We help people age 40+ stay active, healthy, and enjoying the things they want to do their entire lives!

Get More Information
Call Us!
Get Directions
Get in Touch

Tendon Pain At The Knee – Patellar Tendonitis Treatment

Home » » Tendon Pain At The Knee – Patellar Tendonitis Treatment

There are many types of knee pain. One thing that can help us in determining where your knee pain is coming from is its location. If you feel pain in your knee in the area below your knee cap when you go down stairs, squat, or initially when you walk or run, it is likely that you have pain in your patellar tendon-commonly called patellar tendonitis. In this Blog, I want to discuss the basics of treating tendon pain and specifically, how pain in the patellar tendon is managed.

Pain in the patellar tendon most often comes in with overuse i.e. doing more than what the tendon is ready to handle. This can be caused by running or jumping, starting a weightlifting program or doing more than you usually do during the weightlifting. Interestingly, it can also come on during periods of inactivity when the tendon is understressed. This can happen following surgery, hospitalization, or generally being way less active than you normally are. The photo to the right looks a bit confusing but it basically shows the two ways tendon pain can develop, the different stages of tendon pain,  and the best way to get over it. 

The reason this continuum is important is because it allows us to determine where you are on the continuum and identify the approach to help you recover. In some cases, this might mean decreasing the load through the tendon for a bit to let it calm down. However, the main thing that is consistent through all stages of the continuum is that tendons need to be loaded. By loaded, I mean that the tendon has to be made to take weight/resistance in order to get it back to normal. Loading it causes changes at the cellular level which makes the tendon stronger and helps with pain so that eventually you can get back to all of your normal activities without pain and the tendon will be stronger to handle whatever loads your regular activities will place through it. 

So, what does appropriate loading fo the patellar tendon look like? Well, there are a lot of options,  and what your symptoms are like will determine where we start. The following pictures will show some of the options available to us to load the tendon. You may not be able to all (or any of these) right away, but eventually you should be progressed through a variety of exercises that include a variety of different loads through the tendon. 

The first image below shows probably the best way to isolate the patellar tendon. We sometimes start isometrically (where the weight does not move) and other times we can start with moving the weight through a full ROM. One of the more important thing with all of these exercises to begin with is “time under tension (TUT)” What this means is, the motion should be done with heavy weight and a slow movement (think 3 seconds to lift the weight, and 3 seconds to lower the weight). TUT will help the tendon heal and get back to its normal structure at the cellular level. The second image using a band to add resistance as you straighten your knee is another good option to contract your thigh muscle and plan load through the tendon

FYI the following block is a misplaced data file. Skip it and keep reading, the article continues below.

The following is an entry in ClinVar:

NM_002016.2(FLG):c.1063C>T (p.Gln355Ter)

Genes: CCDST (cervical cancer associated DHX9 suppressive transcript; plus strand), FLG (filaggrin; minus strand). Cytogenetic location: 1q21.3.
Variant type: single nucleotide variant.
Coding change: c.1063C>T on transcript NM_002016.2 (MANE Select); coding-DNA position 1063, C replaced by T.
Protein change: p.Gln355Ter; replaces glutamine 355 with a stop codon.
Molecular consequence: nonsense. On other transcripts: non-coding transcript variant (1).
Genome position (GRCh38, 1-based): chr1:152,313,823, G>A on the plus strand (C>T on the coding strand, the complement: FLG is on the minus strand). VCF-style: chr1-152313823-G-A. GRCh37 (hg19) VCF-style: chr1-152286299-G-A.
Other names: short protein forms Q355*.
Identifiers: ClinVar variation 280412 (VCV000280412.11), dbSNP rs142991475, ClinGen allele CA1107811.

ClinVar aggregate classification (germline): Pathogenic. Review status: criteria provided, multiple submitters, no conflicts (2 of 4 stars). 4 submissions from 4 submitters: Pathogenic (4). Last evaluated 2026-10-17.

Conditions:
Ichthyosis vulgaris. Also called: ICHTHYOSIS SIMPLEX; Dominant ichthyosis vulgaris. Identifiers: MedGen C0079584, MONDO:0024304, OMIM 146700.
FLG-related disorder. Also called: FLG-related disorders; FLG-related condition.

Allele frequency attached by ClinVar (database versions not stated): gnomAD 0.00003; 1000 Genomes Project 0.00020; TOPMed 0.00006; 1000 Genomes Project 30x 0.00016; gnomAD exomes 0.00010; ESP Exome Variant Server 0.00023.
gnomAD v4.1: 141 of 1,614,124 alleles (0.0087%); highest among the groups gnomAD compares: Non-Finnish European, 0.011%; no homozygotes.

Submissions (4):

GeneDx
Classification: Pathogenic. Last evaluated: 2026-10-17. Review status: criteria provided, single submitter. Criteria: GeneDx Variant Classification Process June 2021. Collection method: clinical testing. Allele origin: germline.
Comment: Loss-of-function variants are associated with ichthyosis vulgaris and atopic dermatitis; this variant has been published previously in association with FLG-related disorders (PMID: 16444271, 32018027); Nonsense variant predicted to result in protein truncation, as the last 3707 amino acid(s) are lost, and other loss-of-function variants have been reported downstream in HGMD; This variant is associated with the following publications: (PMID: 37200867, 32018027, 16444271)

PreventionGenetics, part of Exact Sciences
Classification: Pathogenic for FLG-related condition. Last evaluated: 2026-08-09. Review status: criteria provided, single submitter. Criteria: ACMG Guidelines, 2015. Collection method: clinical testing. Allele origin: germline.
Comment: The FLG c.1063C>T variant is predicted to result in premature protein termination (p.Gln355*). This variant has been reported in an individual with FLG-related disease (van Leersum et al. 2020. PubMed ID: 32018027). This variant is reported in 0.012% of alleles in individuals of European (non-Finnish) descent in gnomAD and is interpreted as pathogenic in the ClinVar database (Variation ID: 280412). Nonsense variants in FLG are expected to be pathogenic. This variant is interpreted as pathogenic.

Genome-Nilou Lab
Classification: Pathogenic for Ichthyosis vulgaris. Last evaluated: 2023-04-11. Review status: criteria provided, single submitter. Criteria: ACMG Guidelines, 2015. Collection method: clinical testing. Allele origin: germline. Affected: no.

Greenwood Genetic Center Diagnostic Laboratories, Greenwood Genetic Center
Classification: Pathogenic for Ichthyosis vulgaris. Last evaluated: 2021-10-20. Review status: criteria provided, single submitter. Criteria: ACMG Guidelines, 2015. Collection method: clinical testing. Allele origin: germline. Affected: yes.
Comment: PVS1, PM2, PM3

Below are step down variations. The picture on the left is a bit easier than the picture on the right. Because many people will complain of pain with going down stairs, this is a good motion/movement to train. If your tendon is a bit more irritable, the height of the step may have to be adjusted to all you to do it with an “acceptable” level of pain (determined by you and your therapist).

Most of the time throughout rehab, you can continue doing your regular sporting and home activities, although sometimes some temporary modification is needed. After all, rehab is just training while injured. But eventually, your rehab needs to progress to prepare you for your sport (if that is what you want to get back to). Continued progression could include a graded return to running program, jumping, and cutting activities. It has to be remembered that there are no bad activities for your knee-except the ones you are unprepared for. So, a good comprehensive rehab program will progress your knee and challenge it in order to prepare it for all you want to do. 

If you feel you are struggling with patellar tendon pain and need some help getting over it, feel free to reach out and I would be happy to discuss options for recovery.

Thanks for reading,


All information on this website is intended for instruction and informational purposes only. The authors are not responsible for any harm or injury that may result. Significant injury risk is possible if you do not follow due diligence and seek suitable professional advice about your injury. No guarantees of specific results are expressly made or implied on this website.

Copyright ProMotion Physical Therapy 2024, All Rights Reserved. Privacy Policy
Website by Fire Pixel